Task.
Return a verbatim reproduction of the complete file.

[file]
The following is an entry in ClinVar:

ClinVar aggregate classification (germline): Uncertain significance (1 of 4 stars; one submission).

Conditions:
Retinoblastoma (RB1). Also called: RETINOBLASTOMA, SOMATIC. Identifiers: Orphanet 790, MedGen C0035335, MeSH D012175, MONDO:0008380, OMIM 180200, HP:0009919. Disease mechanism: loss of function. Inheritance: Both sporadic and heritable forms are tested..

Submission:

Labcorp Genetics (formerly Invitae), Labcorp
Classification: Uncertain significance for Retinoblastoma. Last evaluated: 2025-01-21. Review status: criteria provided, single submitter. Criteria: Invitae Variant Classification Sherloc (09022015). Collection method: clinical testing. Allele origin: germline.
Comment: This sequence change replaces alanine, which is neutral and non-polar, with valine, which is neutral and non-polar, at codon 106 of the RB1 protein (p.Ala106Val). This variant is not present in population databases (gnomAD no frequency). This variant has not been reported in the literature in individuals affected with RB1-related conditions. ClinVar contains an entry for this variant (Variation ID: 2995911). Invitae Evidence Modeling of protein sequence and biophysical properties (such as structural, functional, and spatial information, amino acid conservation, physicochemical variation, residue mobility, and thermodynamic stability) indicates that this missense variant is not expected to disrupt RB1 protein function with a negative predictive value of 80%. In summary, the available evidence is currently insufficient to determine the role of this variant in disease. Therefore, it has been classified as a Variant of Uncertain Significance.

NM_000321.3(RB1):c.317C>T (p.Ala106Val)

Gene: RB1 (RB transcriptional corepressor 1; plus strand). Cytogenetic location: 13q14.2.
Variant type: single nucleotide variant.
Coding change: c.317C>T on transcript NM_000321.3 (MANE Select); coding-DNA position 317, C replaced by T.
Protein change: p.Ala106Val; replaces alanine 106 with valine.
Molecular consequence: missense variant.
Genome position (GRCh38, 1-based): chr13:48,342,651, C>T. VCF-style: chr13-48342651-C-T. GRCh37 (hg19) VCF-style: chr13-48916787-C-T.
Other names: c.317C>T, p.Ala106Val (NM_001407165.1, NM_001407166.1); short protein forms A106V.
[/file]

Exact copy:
The following is an entry in ClinVar:

ClinVar aggregate classification (germline): Uncertain significance (1 of 4 stars; one submission).

Conditions:
Retinoblastoma (RB1). Also called: RETINOBLASTOMA, SOMATIC. Identifiers: Orphanet 790, MedGen C0035335, MeSH D012175, MONDO:0008380, OMIM 180200, HP:0009919. Disease mechanism: loss of function. Inheritance: Both sporadic and heritable forms are tested..

Submission:

Labcorp Genetics (formerly Invitae), Labcorp
Classification: Uncertain significance for Retinoblastoma. Last evaluated: 2025-01-21. Review status: criteria provided, single submitter. Criteria: Invitae Variant Classification Sherloc (09022015). Collection method: clinical testing. Allele origin: germline.
Comment: This sequence change replaces alanine, which is neutral and non-polar, with valine, which is neutral and non-polar, at codon 106 of the RB1 protein (p.Ala106Val). This variant is not present in population databases (gnomAD no frequency). This variant has not been reported in the literature in individuals affected with RB1-related conditions. ClinVar contains an entry for this variant (Variation ID: 2995911). Invitae Evidence Modeling of protein sequence and biophysical properties (such as structural, functional, and spatial information, amino acid conservation, physicochemical variation, residue mobility, and thermodynamic stability) indicates that this missense variant is not expected to disrupt RB1 protein function with a negative predictive value of 80%. In summary, the available evidence is currently insufficient to determine the role of this variant in disease. Therefore, it has been classified as a Variant of Uncertain Significance.

NM_000321.3(RB1):c.317C>T (p.Ala106Val)

Gene: RB1 (RB transcriptional corepressor 1; plus strand). Cytogenetic location: 13q14.2.
Variant type: single nucleotide variant.
Coding change: c.317C>T on transcript NM_000321.3 (MANE Select); coding-DNA position 317, C replaced by T.
Protein change: p.Ala106Val; replaces alanine 106 with valine.
Molecular consequence: missense variant.
Genome position (GRCh38, 1-based): chr13:48,342,651, C>T. VCF-style: chr13-48342651-C-T. GRCh37 (hg19) VCF-style: chr13-48916787-C-T.
Other names: c.317C>T, p.Ala106Val (NM_001407165.1, NM_001407166.1); short protein forms A106V.